I saw A Christmas Carol at The Guthrie about 10+ years ago, and hated it. A Lot. So the thought of sitting through basically the same production wasn't an appealing idea to me. Keith had never seen it, so he didn't really have an opinion on the matter. But we both wanted to see dear little Emily very badly, so there was no question as to whether we would go or not. Plus, with tickets being $70 - $20 each, seeing it for free was a no brainer!
This years production is being billed as "a brand new 90-minute adaptation perfectly suited for families of all sizes, theatergoers young and old. " Yet, the tickets are still $70 - $20 each, which doesn't seem family friendly at all. But I digress....
I am a HUGE fan of the Dicken's book, so I am very critical of film and stage versions of the story. My favorite is the 1984 TV version starring George C. Scott as "Scrooge". I have never seen a stage version that I liked, including the one I was in at The Mall of America, where I played the "Ghost of Christmas Present" and "Young Marley". Terrible production.
So, my expectations were not high for the final dress at The Guthrie. I knew Emily would be adorable and very good in the show (and of course she was). But as soon as I walked in and saw the same "shadowbox" set with the giant handless clock on it that I saw years before, I knew it was going to be a long night. To my surprise, the show was better than the previous one I saw, however is still wasn't what I would have liked to see.
TV actor Peter Michael Goetz was a competent "Scrooge". His opening scenes in the money lending office were his best in the play. As with many actors who play the part, I never really felt his reformation. He simply said his lines the same way, but with a smile on his face. With that said, Mr. Goetz was able to make me cry...when he accepted a hug from his nephew Fred, played by Rober Berdahl, on Christmas morning. The moment was brilliantly played by both actors. I had higher hopes from Mr. Goetz after seeing his first scene, but sadly he didn't follow through. He started off on a nice progression, but stayed stagnant through most of the play. I saw pain in his eyes over the situation with his younger self and "Belle" (played by John Skelley and Prentis Standridge), but the same pain wasn't there when he witnessed the pathetic Crachit family later on. He simply seemed bored instead.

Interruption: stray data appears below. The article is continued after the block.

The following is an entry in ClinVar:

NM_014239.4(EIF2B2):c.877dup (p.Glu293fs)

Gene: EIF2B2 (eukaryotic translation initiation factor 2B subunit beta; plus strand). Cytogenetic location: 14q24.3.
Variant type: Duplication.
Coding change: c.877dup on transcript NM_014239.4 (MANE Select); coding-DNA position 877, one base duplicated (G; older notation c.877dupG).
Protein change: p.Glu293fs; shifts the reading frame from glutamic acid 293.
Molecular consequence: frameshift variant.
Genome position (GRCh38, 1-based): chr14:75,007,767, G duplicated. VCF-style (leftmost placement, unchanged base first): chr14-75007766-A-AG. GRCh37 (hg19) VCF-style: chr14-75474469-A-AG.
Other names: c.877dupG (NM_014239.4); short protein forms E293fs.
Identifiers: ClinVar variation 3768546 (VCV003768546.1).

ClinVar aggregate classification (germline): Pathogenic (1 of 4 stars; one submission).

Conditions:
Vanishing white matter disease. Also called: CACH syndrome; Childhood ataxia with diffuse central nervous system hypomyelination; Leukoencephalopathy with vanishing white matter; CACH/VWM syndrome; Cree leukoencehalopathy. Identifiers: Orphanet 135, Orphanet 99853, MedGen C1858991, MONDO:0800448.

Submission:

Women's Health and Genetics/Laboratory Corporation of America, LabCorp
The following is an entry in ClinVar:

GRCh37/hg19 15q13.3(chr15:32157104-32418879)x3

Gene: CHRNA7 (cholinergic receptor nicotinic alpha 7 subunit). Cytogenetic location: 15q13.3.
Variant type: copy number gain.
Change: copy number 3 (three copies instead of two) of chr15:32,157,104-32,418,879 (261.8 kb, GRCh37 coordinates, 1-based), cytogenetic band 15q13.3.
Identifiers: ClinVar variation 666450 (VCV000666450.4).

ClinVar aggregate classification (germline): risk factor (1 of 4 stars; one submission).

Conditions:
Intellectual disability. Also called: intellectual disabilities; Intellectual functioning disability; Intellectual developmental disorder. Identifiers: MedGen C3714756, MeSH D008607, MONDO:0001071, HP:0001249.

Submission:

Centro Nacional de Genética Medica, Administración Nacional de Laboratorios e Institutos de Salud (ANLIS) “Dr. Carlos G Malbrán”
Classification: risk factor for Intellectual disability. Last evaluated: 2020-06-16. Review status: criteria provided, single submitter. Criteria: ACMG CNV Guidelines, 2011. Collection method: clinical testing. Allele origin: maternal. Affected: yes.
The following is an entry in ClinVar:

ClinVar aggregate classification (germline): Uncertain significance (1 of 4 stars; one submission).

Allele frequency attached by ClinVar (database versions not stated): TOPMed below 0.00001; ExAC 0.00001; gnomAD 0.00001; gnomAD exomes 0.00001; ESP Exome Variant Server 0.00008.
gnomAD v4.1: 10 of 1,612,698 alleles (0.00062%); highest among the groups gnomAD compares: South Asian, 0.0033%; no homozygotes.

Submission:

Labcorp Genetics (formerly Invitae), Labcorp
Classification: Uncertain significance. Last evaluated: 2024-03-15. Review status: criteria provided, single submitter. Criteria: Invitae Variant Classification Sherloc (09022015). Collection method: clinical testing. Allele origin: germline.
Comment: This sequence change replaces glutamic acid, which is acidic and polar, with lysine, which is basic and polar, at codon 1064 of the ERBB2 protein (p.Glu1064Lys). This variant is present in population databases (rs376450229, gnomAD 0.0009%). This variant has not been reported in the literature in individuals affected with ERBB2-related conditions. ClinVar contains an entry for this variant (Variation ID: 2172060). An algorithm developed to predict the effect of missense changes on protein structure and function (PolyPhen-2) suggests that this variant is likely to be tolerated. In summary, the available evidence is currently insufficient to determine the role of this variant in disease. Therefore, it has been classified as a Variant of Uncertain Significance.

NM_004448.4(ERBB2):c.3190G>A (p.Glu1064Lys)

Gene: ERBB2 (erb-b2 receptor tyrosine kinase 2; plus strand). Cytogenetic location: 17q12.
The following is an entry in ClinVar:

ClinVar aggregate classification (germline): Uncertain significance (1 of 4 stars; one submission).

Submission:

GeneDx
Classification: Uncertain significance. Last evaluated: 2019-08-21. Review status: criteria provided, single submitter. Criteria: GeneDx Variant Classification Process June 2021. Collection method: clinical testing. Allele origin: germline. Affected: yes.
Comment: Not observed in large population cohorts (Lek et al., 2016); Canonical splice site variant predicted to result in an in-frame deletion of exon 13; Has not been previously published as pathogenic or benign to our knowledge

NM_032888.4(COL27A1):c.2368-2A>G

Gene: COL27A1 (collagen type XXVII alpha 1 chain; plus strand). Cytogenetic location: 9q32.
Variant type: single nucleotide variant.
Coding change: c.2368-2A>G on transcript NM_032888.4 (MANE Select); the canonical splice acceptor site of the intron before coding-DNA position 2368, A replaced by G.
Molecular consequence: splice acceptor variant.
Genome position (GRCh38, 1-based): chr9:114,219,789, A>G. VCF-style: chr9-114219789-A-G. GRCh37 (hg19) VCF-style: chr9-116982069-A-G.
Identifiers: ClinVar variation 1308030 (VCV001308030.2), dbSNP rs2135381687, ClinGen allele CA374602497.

And speaking of bored, let's discuss the performance of Charity Jones as the "Ghost of Christmas Past"....
Many years ago, I saw Ms. Jones play "Belle" in a stage version of the original French fairy tale of Beauty and the Beast. She was stunning. I simply fell in love with her performance. Then a short time later she played "Glinda" in a stage version of Baum's book The Wonderful Wizard of Oz. She was perfect....poised, beautiful, wise. She became a Twin Cities favorite of mine. So, all these years later, when I saw she was playing the Christmas Past Ghost, I got very excited...only to be let down with a boring, uninspired performance. She seemed like she didn't want to be there. Her lines were simply spoken and her face blank. It was as if a Stepford Wife had taken over the role. Her costume was odd...looking more like a goofy porcelain doll than a "spirit" of any kind. I was greatly disappointed in her all around. When waiting for Emily after the show, I saw Ms. Jones leaving. Normally I would have killed for the chance to meet her and gush over her. But not that night....instead I just glared.
Steven Epp played "Jacob Marley" and, unfortunately, "The Ghost of Christmas Yet to Come". As "Marley", he came off as an angry biker. No misery, no remorse, no repentance. Just anger. As "The Ghost of Christmas Yet to Come", he was distracting. Having seen the same actor play the first ghost we meet, then having him play the last just didn't work. Not to mention the fact that the costumer gave him giant "Frankenstein" boots to make him taller....
Lee Mark Nelson as "Bob Cratchit" was my favorite of the evening. I now have a HUGE crush on this man. He was funny when he needed to be funny, pathetic and his breakdown at Tiny Tim's funeral was very real and painful. I wish he had been in the show more!!! he played the family man perfectly. he had a wonderful scene where all his children jumped him and wrestled him to the ground. He seemed right at home surrounded by this gaggle of kids. I just wanted to hug him!
But we were there to see Emily Albert Stauning, the future stage star of the Twin Cities. This is a little girl who simply "gets it", no matter what she's playing. I have dreams if he playing Dorothy for me in the RSC version of The Wizard of Oz someday. I love this kid. She has a focus on stage that most adults don't have. She is a professional and a trooper. I wish there had been a role in the A Christmas Carol she could have done to show her talent, but little girl roles are very limited. She was creepy and pathetic as "Want", the disgusting little child brought by the Ghost of Christmas Present. And as a street urchin, no one did a better job. Seriously, this kid is perfect in everything she does! I want to clone her for MY daughter!!!!
Overall the evening was fun. As always, it was great to see the Stauning family. They are wonderful friends. It was fun to see a final dress at The Guthrie. You could hear the director giving notes to the stage manager. All the production photos I've posted here were taken that night. I just wish that The Guthrie, which uses Dicken's novel as the their bread and butter for the Christmas season, would get the story right....just once.